OF ENABLEMENT AND OBLIGATION IN ENGLISH
Verbs of enablement and obligation, or
often cause problems for students.
In English, they have some rather peculiar structures that may not
to structures in your own language. Here are the basic rules, to help
master these important verbs.
of obligation or authority
authorise, instruct, invite, leave, oblige, permit,
require, tell, want etc
and also the verb of prevention: forbid :
After these verbs, the second verb is in the infinitive with
N.B. With all these verbs, the subordinate clause must be introduced
by a subject, which is also the object of the main
They allowed us to
leave the room.
The man instructed
The police required me to give a blood
know I love you.
for example, we cannot say:
man permitted to
open the doors
All the verbs listed can be easily used in the passive except want.
I told not to do
singer was told
to come down.
He was invited to
She was forbidden to
required to fill
in a form.
They were asked to
These verbs are followed by “from”
and an -ing structure.
The word “from” is essential with hinder,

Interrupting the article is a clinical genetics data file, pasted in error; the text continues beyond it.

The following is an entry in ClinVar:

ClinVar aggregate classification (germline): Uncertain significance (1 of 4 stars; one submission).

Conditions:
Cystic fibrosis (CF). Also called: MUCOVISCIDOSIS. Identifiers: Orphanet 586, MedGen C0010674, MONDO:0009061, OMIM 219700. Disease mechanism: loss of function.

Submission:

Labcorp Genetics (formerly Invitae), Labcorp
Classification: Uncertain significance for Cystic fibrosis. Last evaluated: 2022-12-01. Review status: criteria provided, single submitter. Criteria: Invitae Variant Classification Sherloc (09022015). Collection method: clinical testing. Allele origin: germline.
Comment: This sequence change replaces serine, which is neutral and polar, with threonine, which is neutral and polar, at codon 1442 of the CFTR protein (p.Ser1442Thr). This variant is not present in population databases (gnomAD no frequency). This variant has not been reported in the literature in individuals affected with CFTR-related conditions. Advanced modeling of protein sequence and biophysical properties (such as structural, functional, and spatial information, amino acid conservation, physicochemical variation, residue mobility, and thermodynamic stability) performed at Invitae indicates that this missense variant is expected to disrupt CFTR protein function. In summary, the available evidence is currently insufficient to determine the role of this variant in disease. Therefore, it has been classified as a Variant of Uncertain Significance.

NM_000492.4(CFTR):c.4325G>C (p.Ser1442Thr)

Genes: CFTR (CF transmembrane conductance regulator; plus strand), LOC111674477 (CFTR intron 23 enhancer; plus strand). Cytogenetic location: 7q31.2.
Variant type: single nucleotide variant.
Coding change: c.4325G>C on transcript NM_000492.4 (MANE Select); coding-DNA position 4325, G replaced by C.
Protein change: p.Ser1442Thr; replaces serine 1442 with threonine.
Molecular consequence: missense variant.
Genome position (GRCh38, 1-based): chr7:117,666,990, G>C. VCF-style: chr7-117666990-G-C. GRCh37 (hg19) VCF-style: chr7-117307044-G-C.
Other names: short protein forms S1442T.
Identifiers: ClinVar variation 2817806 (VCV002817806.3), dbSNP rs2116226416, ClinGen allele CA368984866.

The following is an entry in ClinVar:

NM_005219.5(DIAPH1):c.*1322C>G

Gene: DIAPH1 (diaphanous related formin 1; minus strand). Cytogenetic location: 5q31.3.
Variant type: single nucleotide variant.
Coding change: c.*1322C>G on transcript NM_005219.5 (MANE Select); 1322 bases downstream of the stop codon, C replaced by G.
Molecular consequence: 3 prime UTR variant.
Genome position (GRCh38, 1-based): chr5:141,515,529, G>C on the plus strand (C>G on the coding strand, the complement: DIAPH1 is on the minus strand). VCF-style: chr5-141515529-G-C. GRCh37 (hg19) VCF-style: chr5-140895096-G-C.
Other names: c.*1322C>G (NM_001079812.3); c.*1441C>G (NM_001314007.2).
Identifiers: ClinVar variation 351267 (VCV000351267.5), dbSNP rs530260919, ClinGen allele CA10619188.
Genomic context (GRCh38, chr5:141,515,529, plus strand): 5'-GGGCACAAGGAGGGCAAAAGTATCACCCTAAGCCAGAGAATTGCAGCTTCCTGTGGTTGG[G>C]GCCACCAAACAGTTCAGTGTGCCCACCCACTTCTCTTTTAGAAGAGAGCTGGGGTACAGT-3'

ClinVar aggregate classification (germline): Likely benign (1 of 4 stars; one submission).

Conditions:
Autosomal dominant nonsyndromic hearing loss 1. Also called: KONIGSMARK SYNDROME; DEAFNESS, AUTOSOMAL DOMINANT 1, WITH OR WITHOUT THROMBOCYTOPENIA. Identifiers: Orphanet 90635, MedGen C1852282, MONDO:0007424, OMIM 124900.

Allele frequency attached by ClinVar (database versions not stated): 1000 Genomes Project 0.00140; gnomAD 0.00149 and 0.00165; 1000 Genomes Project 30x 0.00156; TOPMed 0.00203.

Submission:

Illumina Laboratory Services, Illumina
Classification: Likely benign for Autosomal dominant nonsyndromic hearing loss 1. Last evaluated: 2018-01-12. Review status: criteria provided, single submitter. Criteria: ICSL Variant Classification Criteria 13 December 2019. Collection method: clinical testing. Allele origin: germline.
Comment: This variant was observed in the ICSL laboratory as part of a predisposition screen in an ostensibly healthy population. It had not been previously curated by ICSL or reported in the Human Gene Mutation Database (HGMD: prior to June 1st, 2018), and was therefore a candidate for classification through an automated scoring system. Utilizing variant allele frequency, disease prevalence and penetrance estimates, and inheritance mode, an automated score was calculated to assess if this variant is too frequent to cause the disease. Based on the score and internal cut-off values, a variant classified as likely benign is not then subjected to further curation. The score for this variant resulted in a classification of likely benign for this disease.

optional with stop
us from starting
is not usually used in the
passive, but hinder
easily accept passive structures:
(from) falling in the hole.
hooligans were prevented
from making trouble.
by the bad weather.
The verb forbid
is followed by a full infinitive with to, just like verbs
of obligation above. It can also be used in the passive
going to forbid
the children to stay out after 9 o'clock.
They were forbidden to stay out after
nine o'clock at night.
3. Causative verbs - verbs
Of these three verbs, only let can be used as a consecutive verb, i.e. followed directly by a second verb.
Make and tell must always be followed by a noun or pronoun complement.
With these 3 verbs, the
second verb form is the infinitive without to.
I told you not to let go !
Of these three verbs, only one can be used in the passive, make
you what he saw!
was made to take
off my skates.
and leave: when followed by an object
and a subsidiary clause, leave means abandon,
get on with his work. (i.e. we went away)
does not mean the
him get on with
his work (i.e. we allowed him to....)
With this verb, the
second verb form is the full infinitive with to.
the people to
read the instructions very carefully.
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